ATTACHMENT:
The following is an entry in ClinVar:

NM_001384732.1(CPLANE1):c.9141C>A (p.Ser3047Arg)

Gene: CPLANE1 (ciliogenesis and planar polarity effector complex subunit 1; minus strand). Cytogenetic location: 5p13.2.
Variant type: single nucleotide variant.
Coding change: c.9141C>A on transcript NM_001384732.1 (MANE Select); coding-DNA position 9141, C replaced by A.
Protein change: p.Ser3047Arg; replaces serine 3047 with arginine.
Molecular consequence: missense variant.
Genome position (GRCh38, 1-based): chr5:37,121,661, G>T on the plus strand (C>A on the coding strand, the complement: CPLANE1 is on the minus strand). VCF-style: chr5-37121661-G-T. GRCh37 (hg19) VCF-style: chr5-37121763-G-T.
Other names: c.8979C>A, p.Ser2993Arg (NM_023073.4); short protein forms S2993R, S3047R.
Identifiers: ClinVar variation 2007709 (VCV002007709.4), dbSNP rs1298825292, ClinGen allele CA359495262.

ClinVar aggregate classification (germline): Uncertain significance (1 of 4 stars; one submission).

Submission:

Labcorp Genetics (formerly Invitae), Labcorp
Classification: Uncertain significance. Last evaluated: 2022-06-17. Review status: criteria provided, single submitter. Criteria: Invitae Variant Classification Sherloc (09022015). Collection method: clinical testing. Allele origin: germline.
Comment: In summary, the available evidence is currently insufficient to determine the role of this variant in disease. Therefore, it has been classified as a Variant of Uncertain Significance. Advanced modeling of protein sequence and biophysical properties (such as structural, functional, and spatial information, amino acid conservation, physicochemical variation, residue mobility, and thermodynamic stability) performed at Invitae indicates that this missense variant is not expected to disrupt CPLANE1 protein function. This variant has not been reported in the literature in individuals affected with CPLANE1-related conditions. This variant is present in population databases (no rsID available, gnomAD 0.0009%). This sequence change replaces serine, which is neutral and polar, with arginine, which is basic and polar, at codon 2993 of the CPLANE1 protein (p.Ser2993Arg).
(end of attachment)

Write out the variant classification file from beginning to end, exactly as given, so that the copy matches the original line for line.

The following is an entry in ClinVar:

NM_001384732.1(CPLANE1):c.9141C>A (p.Ser3047Arg)

Gene: CPLANE1 (ciliogenesis and planar polarity effector complex subunit 1; minus strand). Cytogenetic location: 5p13.2.
Variant type: single nucleotide variant.
Coding change: c.9141C>A on transcript NM_001384732.1 (MANE Select); coding-DNA position 9141, C replaced by A.
Protein change: p.Ser3047Arg; replaces serine 3047 with arginine.
Molecular consequence: missense variant.
Genome position (GRCh38, 1-based): chr5:37,121,661, G>T on the plus strand (C>A on the coding strand, the complement: CPLANE1 is on the minus strand). VCF-style: chr5-37121661-G-T. GRCh37 (hg19) VCF-style: chr5-37121763-G-T.
Other names: c.8979C>A, p.Ser2993Arg (NM_023073.4); short protein forms S2993R, S3047R.
Identifiers: ClinVar variation 2007709 (VCV002007709.4), dbSNP rs1298825292, ClinGen allele CA359495262.

ClinVar aggregate classification (germline): Uncertain significance (1 of 4 stars; one submission).

Submission:

Labcorp Genetics (formerly Invitae), Labcorp
Classification: Uncertain significance. Last evaluated: 2022-06-17. Review status: criteria provided, single submitter. Criteria: Invitae Variant Classification Sherloc (09022015). Collection method: clinical testing. Allele origin: germline.
Comment: In summary, the available evidence is currently insufficient to determine the role of this variant in disease. Therefore, it has been classified as a Variant of Uncertain Significance. Advanced modeling of protein sequence and biophysical properties (such as structural, functional, and spatial information, amino acid conservation, physicochemical variation, residue mobility, and thermodynamic stability) performed at Invitae indicates that this missense variant is not expected to disrupt CPLANE1 protein function. This variant has not been reported in the literature in individuals affected with CPLANE1-related conditions. This variant is present in population databases (no rsID available, gnomAD 0.0009%). This sequence change replaces serine, which is neutral and polar, with arginine, which is basic and polar, at codon 2993 of the CPLANE1 protein (p.Ser2993Arg).